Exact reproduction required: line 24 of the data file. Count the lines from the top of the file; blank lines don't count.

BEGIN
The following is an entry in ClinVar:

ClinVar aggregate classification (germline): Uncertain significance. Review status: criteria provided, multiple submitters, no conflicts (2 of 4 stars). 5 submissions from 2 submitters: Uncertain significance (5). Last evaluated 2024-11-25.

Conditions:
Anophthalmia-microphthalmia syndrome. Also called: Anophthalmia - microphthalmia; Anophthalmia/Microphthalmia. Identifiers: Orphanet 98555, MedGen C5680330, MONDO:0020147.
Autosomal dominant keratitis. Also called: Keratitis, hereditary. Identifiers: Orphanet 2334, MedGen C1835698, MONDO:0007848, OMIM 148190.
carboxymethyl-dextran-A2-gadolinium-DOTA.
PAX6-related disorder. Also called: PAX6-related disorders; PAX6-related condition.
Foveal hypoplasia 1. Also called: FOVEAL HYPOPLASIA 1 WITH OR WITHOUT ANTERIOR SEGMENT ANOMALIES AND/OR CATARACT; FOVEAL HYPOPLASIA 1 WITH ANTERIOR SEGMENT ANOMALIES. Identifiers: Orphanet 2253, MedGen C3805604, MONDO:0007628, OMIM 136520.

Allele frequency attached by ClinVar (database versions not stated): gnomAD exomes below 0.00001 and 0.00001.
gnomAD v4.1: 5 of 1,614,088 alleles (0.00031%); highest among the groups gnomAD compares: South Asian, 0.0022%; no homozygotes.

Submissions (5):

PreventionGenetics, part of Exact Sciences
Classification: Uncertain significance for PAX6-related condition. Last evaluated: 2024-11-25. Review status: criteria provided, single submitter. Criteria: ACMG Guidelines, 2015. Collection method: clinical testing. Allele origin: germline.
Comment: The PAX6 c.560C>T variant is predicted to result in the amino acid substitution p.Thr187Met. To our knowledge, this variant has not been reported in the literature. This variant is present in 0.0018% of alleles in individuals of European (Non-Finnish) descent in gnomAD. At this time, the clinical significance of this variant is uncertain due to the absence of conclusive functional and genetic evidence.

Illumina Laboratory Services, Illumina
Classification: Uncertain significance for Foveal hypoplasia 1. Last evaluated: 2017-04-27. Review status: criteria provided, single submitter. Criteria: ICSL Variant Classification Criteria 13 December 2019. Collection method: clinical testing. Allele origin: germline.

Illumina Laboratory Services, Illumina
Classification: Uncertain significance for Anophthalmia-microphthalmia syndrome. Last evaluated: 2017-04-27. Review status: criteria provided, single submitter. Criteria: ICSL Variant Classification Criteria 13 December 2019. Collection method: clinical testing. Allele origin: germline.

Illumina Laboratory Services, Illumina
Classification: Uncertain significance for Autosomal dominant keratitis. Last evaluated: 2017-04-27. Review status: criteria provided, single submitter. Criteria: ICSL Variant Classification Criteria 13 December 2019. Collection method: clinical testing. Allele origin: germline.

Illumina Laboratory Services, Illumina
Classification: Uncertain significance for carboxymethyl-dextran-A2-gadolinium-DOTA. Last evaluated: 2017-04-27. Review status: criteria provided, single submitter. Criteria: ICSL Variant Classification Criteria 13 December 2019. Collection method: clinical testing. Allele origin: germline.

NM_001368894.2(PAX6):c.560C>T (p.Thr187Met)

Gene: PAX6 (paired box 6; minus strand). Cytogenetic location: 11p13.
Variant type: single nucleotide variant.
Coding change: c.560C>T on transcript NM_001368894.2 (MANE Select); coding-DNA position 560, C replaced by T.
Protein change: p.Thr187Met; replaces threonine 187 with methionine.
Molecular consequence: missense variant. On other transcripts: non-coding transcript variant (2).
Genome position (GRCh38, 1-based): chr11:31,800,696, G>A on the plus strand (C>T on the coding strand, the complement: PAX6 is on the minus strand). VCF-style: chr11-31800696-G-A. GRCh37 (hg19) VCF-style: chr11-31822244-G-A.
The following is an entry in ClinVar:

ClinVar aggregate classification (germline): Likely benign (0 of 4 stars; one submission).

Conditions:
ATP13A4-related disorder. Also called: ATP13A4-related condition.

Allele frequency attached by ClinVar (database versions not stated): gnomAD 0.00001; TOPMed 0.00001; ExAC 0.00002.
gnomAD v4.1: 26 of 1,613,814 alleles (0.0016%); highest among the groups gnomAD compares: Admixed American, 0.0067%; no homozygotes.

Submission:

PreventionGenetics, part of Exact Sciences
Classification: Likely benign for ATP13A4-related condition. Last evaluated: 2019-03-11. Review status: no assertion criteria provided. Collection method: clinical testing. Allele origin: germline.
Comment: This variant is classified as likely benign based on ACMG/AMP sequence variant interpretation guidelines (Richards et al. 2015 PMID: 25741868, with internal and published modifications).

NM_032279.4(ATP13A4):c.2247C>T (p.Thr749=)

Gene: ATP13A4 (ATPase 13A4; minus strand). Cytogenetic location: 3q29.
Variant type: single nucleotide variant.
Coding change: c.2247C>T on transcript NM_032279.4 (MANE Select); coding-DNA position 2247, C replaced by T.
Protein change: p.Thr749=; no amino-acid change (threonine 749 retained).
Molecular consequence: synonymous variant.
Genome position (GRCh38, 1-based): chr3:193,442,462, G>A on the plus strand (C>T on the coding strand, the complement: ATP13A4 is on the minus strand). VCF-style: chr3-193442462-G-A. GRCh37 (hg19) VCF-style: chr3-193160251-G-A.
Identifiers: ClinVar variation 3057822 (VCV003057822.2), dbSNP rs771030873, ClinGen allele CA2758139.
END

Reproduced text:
Gene: PAX6 (paired box 6; minus strand). Cytogenetic location: 11p13.